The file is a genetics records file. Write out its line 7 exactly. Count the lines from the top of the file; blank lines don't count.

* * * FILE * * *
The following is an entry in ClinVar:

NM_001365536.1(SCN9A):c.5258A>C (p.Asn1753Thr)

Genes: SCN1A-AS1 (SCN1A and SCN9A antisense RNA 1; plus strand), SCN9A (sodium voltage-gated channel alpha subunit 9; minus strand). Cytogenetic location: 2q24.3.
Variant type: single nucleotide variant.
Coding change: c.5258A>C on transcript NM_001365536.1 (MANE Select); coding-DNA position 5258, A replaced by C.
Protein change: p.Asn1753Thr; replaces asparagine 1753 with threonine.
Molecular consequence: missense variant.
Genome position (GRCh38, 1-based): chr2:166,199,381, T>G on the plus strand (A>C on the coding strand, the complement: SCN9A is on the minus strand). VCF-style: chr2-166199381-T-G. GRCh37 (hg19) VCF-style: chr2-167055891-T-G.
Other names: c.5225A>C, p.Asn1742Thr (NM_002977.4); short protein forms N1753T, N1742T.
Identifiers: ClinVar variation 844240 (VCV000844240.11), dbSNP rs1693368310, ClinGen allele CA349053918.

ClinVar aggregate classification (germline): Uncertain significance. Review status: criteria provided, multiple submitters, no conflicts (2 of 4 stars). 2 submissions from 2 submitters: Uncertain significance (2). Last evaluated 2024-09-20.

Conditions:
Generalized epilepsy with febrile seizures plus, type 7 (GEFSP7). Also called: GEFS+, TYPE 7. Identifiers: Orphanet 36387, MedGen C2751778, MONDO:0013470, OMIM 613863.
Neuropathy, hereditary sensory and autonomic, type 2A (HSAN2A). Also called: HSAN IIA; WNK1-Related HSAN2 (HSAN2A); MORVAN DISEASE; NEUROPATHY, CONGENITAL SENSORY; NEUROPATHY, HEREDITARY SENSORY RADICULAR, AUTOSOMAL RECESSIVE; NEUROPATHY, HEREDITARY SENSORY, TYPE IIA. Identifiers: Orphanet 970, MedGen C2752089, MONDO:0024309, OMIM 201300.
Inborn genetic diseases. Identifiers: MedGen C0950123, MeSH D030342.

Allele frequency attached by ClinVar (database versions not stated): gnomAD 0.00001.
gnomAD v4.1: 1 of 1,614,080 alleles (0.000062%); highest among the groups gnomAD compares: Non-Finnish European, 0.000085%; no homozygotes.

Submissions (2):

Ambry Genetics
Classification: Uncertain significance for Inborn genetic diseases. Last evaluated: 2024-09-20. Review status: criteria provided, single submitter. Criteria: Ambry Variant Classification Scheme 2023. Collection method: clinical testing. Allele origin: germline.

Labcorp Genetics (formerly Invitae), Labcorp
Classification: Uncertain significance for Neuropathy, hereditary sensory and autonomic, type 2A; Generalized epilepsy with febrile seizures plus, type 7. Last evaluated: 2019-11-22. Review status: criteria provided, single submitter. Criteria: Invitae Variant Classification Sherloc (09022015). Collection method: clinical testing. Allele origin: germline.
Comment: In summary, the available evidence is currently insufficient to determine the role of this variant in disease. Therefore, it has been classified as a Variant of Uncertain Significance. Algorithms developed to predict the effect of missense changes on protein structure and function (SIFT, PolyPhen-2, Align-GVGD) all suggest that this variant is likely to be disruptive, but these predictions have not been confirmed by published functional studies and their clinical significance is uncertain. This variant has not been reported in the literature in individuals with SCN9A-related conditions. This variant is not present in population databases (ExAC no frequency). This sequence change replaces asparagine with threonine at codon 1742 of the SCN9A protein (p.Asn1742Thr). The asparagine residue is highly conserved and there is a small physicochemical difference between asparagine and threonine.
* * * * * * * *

Molecular consequence: missense variant.